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Fibur

Fibur is a library that allows concurrency during Ruby I/O operations without needing to make use of callback systems. Traditionally in Ruby, to achieve concurrency during blocking I/O operations, programmers would make use of Fibers and callbacks. Fibur eliminates the need for wrapping your I/O calls with Fibers and a callback. It allows you to write your blocking I/O calls the way you normally would, and still have concurrent execution during those I/O calls.

Example

Say you have a method that fetches data from a network resource:

require 'net/http'
def network_read uri
  Net::HTTP.get_response uri
end

We need to fetch that data say 100 times, so we'll wrap it in a loop:

100.times { network_read }

If we benchmark this code:

require 'benchmark'
require 'net/http'
require 'uri'

def network_read uri
  Net::HTTP.get_response uri
end

uri = URI('http://google.com/')

Benchmark.bm do |x|
  x.report('loop') { 100.times { network_read uri } }
end

On my machine it takes about 5 seconds:

$ ruby test.rb
       user     system      total        real
loop  0.210000   0.070000   0.280000 (  5.731776)

Now lets modify our benchmark to wrap each call to network_read in a Fibur:

require 'benchmark'
require 'net/http'
require 'uri'
require 'fibur' # use the Fibur gem.

def network_read uri
  Net::HTTP.get_response uri
end

uri = URI('http://google.com/')

Benchmark.bm(5) do |x|
  x.report('loop') { 100.times { network_read uri } }
  x.report('fibur') {
    100.times.map {
      Fibur.new { network_read uri }
    }.map(&:join)
  }
end

Output from our benchmark:

$ ruby -I. test.rb
            user     system      total        real
loop    0.220000   0.070000   0.290000 (  5.732683)
fibur   0.110000   0.050000   0.160000 (  0.197434)

Wrapping each call to network_read in a fibur brought the time down to 0.2 seconds! Using Fiburs, we were able to gain full concurrency during our I/O operations, and we didn't have to modify our network_read method.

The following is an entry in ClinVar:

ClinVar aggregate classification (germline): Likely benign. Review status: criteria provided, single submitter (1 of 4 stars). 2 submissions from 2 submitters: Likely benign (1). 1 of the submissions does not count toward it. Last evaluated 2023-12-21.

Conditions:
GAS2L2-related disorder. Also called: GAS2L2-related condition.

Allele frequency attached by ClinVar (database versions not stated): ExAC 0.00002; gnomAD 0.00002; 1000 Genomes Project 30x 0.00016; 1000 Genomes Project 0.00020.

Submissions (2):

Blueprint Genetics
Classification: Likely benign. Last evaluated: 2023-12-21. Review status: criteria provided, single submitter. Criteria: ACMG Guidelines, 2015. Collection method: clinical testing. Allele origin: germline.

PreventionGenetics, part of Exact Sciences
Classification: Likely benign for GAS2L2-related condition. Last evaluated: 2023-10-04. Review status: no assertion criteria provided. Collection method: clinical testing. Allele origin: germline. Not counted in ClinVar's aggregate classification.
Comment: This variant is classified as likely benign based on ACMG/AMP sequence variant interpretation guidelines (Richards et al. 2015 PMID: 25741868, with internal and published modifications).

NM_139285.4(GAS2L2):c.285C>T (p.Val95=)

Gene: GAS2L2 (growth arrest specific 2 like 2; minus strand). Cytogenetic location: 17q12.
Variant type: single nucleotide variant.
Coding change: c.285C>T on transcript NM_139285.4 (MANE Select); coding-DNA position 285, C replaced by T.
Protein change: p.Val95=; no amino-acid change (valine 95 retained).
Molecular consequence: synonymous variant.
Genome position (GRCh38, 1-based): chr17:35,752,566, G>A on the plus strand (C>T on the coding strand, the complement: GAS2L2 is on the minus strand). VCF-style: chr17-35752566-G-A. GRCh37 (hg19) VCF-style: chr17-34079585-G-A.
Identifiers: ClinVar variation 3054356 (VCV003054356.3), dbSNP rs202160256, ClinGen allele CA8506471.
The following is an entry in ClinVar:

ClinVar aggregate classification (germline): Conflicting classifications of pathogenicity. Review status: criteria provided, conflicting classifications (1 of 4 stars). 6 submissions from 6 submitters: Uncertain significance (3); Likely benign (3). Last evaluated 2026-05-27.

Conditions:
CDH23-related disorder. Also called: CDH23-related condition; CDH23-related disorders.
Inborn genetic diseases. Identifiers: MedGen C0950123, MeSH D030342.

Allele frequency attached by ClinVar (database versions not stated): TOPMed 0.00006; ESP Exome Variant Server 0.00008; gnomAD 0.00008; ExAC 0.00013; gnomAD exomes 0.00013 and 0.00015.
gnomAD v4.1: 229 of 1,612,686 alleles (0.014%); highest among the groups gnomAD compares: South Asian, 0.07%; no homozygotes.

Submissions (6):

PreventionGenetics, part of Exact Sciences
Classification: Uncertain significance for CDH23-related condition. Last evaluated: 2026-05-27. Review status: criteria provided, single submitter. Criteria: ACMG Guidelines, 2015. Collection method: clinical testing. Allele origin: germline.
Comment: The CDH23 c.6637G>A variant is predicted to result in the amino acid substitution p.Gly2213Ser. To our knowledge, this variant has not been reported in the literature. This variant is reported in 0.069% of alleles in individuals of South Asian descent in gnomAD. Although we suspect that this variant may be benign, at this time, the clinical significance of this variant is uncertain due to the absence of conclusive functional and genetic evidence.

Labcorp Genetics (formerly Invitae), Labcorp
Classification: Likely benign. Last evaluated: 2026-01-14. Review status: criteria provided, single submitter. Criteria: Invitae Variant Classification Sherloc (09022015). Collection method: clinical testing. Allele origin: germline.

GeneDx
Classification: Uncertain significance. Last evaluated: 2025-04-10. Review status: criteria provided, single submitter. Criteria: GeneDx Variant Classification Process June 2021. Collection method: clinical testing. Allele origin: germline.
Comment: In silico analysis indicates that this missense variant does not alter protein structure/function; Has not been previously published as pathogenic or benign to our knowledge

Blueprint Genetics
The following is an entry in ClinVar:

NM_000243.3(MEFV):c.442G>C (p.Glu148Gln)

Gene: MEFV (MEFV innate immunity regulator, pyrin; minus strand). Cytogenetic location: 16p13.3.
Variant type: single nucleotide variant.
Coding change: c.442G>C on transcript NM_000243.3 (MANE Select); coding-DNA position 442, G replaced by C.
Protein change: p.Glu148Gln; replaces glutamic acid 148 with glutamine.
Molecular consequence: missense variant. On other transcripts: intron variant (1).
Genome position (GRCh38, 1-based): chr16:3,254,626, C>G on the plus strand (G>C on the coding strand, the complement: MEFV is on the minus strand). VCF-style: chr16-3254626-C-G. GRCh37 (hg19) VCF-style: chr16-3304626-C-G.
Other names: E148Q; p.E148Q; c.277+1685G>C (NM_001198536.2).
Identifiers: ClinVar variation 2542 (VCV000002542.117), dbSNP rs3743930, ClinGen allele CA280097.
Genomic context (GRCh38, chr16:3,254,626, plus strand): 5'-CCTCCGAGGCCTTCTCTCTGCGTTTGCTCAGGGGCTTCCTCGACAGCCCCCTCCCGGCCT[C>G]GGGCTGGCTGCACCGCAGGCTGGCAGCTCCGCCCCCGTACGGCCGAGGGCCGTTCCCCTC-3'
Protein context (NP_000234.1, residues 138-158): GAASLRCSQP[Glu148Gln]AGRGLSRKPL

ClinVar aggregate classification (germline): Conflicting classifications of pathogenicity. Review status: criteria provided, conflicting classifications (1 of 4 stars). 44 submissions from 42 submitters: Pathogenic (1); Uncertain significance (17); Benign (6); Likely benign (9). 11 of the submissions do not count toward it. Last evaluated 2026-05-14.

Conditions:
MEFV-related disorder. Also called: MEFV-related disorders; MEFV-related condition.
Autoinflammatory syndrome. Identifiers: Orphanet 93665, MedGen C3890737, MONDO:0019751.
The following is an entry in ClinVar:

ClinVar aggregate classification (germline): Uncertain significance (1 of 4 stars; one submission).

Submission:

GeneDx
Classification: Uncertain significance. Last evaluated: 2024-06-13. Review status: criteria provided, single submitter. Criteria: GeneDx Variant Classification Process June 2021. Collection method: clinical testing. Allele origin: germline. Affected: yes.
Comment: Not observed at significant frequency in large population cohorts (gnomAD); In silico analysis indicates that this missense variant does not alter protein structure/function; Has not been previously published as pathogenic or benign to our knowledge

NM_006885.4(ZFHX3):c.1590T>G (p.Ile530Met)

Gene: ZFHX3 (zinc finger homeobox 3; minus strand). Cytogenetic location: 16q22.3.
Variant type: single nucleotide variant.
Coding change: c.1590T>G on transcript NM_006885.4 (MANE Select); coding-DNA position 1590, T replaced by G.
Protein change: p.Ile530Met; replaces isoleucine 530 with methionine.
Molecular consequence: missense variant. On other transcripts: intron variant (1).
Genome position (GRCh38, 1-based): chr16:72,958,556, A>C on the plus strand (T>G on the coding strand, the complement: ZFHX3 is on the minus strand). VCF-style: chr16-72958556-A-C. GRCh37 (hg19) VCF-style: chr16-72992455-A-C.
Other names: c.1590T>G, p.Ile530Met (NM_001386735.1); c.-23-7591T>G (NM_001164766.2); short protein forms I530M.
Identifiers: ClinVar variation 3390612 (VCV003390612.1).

Installation

Fibur only works on Ruby 1.9, and you can get it by installing the fibur gem.

How does it work?

I encourage you to check out the source.

@wycats

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@wycats wycats commented Dec 19, 2011

I tried Fibur in 1.8 and it worked fine.

@tenderlove

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@tenderlove tenderlove commented Dec 19, 2011

@wycats you're right! I should have tested on 1.8.

@akahn

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@akahn akahn commented Dec 19, 2011

I don't feel comfortable using this without a full suite of unit tests.

@mattyoho

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@mattyoho mattyoho commented Dec 19, 2011

While this is clearly alpha stage, I really like where it's headed. The implementation seems very clean so far.

@mislav

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@mislav mislav commented Dec 19, 2011

I'm a little worried that the source code isn't commented. It may be hard to understand what's going on in the implementation.

@rickhull

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@rickhull rickhull commented Dec 19, 2011

Pots rub if Fibur stop

@RevoHoffman

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@RevoHoffman RevoHoffman commented Dec 19, 2011

Clearly a step-forward for the entire Ruby community! Without a comp-sci degree, I struggle to understand it completely, but it looks very sophisticated.

@bleything

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@bleything bleything commented Dec 19, 2011